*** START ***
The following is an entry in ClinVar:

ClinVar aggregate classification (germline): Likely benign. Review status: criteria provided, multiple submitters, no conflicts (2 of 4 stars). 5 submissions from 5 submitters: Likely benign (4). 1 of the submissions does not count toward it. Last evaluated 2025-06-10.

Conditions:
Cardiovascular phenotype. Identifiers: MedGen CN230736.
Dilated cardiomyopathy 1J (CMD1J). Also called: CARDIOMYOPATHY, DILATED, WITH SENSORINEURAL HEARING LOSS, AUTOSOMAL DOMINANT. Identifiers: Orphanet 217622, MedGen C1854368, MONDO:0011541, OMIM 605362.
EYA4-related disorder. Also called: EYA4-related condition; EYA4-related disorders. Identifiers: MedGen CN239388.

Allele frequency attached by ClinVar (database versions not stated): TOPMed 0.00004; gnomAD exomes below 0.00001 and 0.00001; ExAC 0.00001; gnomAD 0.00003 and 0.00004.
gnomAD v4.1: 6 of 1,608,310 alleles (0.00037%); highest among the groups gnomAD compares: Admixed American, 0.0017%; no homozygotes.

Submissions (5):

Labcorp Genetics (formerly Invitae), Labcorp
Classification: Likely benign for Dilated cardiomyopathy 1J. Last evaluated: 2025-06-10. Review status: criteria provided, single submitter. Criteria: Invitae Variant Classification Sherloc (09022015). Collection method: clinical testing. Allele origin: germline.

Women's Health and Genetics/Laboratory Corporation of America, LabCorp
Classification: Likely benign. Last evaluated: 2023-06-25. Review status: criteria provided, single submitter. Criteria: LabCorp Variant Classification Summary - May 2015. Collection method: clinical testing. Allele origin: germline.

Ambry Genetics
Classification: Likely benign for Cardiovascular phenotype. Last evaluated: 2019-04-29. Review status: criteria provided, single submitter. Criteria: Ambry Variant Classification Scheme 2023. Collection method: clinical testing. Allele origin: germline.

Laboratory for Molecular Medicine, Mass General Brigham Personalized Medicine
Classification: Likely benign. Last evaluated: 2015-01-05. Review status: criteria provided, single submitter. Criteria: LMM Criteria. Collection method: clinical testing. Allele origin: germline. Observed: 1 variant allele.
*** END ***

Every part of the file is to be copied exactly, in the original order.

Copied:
The following is an entry in ClinVar:

ClinVar aggregate classification (germline): Likely benign. Review status: criteria provided, multiple submitters, no conflicts (2 of 4 stars). 5 submissions from 5 submitters: Likely benign (4). 1 of the submissions does not count toward it. Last evaluated 2025-06-10.

Conditions:
Cardiovascular phenotype. Identifiers: MedGen CN230736.
Dilated cardiomyopathy 1J (CMD1J). Also called: CARDIOMYOPATHY, DILATED, WITH SENSORINEURAL HEARING LOSS, AUTOSOMAL DOMINANT. Identifiers: Orphanet 217622, MedGen C1854368, MONDO:0011541, OMIM 605362.
EYA4-related disorder. Also called: EYA4-related condition; EYA4-related disorders. Identifiers: MedGen CN239388.

Allele frequency attached by ClinVar (database versions not stated): TOPMed 0.00004; gnomAD exomes below 0.00001 and 0.00001; ExAC 0.00001; gnomAD 0.00003 and 0.00004.
gnomAD v4.1: 6 of 1,608,310 alleles (0.00037%); highest among the groups gnomAD compares: Admixed American, 0.0017%; no homozygotes.

Submissions (5):

Labcorp Genetics (formerly Invitae), Labcorp
Classification: Likely benign for Dilated cardiomyopathy 1J. Last evaluated: 2025-06-10. Review status: criteria provided, single submitter. Criteria: Invitae Variant Classification Sherloc (09022015). Collection method: clinical testing. Allele origin: germline.

Women's Health and Genetics/Laboratory Corporation of America, LabCorp
Classification: Likely benign. Last evaluated: 2023-06-25. Review status: criteria provided, single submitter. Criteria: LabCorp Variant Classification Summary - May 2015. Collection method: clinical testing. Allele origin: germline.

Ambry Genetics
Classification: Likely benign for Cardiovascular phenotype. Last evaluated: 2019-04-29. Review status: criteria provided, single submitter. Criteria: Ambry Variant Classification Scheme 2023. Collection method: clinical testing. Allele origin: germline.

Laboratory for Molecular Medicine, Mass General Brigham Personalized Medicine
Classification: Likely benign. Last evaluated: 2015-01-05. Review status: criteria provided, single submitter. Criteria: LMM Criteria. Collection method: clinical testing. Allele origin: germline. Observed: 1 variant allele.